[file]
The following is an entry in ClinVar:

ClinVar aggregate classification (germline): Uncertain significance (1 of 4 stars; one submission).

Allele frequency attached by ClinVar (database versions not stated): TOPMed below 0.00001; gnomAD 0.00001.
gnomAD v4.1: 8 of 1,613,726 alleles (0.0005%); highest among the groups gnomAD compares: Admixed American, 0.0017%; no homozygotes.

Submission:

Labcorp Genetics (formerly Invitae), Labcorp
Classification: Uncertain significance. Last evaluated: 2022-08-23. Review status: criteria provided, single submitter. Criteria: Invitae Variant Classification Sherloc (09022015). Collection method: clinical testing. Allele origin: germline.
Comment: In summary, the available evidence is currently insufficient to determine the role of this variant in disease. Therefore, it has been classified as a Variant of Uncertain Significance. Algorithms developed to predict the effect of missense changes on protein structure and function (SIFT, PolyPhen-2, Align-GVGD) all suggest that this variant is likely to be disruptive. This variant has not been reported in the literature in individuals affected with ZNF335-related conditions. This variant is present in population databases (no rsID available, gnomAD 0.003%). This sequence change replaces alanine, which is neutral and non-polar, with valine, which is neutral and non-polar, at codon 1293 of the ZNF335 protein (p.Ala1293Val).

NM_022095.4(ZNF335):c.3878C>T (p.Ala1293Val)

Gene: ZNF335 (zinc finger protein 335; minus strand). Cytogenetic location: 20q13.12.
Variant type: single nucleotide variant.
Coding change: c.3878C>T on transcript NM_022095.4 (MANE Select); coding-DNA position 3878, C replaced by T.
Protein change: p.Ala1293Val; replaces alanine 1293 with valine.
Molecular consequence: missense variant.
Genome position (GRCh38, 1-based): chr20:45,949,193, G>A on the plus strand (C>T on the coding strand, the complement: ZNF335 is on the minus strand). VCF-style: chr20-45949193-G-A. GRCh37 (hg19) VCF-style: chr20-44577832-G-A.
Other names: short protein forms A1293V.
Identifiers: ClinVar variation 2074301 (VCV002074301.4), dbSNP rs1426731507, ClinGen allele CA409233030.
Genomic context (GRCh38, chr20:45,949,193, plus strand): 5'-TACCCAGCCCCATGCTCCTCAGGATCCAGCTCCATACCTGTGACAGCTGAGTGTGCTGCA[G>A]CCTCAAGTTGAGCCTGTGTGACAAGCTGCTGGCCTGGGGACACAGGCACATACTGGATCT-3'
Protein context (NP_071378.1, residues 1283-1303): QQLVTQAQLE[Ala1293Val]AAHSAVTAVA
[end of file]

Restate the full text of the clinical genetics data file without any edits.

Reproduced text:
The following is an entry in ClinVar:

ClinVar aggregate classification (germline): Uncertain significance (1 of 4 stars; one submission).

Allele frequency attached by ClinVar (database versions not stated): TOPMed below 0.00001; gnomAD 0.00001.
gnomAD v4.1: 8 of 1,613,726 alleles (0.0005%); highest among the groups gnomAD compares: Admixed American, 0.0017%; no homozygotes.

Submission:

Labcorp Genetics (formerly Invitae), Labcorp
Classification: Uncertain significance. Last evaluated: 2022-08-23. Review status: criteria provided, single submitter. Criteria: Invitae Variant Classification Sherloc (09022015). Collection method: clinical testing. Allele origin: germline.
Comment: In summary, the available evidence is currently insufficient to determine the role of this variant in disease. Therefore, it has been classified as a Variant of Uncertain Significance. Algorithms developed to predict the effect of missense changes on protein structure and function (SIFT, PolyPhen-2, Align-GVGD) all suggest that this variant is likely to be disruptive. This variant has not been reported in the literature in individuals affected with ZNF335-related conditions. This variant is present in population databases (no rsID available, gnomAD 0.003%). This sequence change replaces alanine, which is neutral and non-polar, with valine, which is neutral and non-polar, at codon 1293 of the ZNF335 protein (p.Ala1293Val).

NM_022095.4(ZNF335):c.3878C>T (p.Ala1293Val)

Gene: ZNF335 (zinc finger protein 335; minus strand). Cytogenetic location: 20q13.12.
Variant type: single nucleotide variant.
Coding change: c.3878C>T on transcript NM_022095.4 (MANE Select); coding-DNA position 3878, C replaced by T.
Protein change: p.Ala1293Val; replaces alanine 1293 with valine.
Molecular consequence: missense variant.
Genome position (GRCh38, 1-based): chr20:45,949,193, G>A on the plus strand (C>T on the coding strand, the complement: ZNF335 is on the minus strand). VCF-style: chr20-45949193-G-A. GRCh37 (hg19) VCF-style: chr20-44577832-G-A.
Other names: short protein forms A1293V.
Identifiers: ClinVar variation 2074301 (VCV002074301.4), dbSNP rs1426731507, ClinGen allele CA409233030.
Genomic context (GRCh38, chr20:45,949,193, plus strand): 5'-TACCCAGCCCCATGCTCCTCAGGATCCAGCTCCATACCTGTGACAGCTGAGTGTGCTGCA[G>A]CCTCAAGTTGAGCCTGTGTGACAAGCTGCTGGCCTGGGGACACAGGCACATACTGGATCT-3'
Protein context (NP_071378.1, residues 1283-1303): QQLVTQAQLE[Ala1293Val]AAHSAVTAVA